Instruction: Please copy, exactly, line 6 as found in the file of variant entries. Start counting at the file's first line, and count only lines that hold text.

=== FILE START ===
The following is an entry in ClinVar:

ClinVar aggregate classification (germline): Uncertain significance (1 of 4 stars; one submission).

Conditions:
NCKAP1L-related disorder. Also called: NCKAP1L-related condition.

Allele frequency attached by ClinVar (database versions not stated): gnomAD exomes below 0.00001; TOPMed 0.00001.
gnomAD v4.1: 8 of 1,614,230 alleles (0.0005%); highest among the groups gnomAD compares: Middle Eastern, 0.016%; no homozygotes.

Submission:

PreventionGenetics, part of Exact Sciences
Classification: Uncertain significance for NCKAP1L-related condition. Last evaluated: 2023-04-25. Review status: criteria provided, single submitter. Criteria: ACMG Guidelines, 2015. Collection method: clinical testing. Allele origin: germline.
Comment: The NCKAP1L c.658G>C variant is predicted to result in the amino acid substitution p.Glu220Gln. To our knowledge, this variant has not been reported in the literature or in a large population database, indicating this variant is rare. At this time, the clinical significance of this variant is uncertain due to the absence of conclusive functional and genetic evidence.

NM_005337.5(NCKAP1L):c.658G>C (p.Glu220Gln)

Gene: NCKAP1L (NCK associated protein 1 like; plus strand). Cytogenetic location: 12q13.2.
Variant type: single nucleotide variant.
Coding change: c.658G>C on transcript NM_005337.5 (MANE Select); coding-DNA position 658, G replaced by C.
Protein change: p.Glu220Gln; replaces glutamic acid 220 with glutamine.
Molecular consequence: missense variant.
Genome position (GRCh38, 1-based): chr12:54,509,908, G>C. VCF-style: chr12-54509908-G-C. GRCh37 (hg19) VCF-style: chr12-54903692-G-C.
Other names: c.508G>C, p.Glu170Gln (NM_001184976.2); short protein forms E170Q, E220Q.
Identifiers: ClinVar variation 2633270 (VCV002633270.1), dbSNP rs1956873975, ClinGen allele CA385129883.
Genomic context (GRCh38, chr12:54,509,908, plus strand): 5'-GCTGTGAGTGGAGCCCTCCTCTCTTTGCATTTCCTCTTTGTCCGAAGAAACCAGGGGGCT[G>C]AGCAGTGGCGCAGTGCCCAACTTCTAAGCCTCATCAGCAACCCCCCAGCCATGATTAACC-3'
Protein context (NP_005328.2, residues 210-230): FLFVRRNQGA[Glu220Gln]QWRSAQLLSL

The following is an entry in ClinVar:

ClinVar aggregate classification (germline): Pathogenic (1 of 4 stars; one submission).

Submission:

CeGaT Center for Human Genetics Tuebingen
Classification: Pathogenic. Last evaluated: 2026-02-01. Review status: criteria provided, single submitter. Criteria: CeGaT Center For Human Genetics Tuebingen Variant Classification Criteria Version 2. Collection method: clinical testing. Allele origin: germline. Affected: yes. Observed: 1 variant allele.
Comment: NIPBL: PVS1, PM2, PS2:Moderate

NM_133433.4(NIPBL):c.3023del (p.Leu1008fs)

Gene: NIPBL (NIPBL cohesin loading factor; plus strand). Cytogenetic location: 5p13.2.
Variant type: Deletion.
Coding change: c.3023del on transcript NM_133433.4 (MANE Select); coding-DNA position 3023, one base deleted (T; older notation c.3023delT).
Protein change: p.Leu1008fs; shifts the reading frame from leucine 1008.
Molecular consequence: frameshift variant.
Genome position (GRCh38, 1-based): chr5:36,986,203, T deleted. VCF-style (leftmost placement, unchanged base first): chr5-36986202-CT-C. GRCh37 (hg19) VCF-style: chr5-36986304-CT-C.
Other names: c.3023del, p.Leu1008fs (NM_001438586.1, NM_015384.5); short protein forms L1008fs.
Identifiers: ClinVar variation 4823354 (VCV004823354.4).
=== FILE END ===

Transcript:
gnomAD v4.1: 8 of 1,614,230 alleles (0.0005%); highest among the groups gnomAD compares: Middle Eastern, 0.016%; no homozygotes.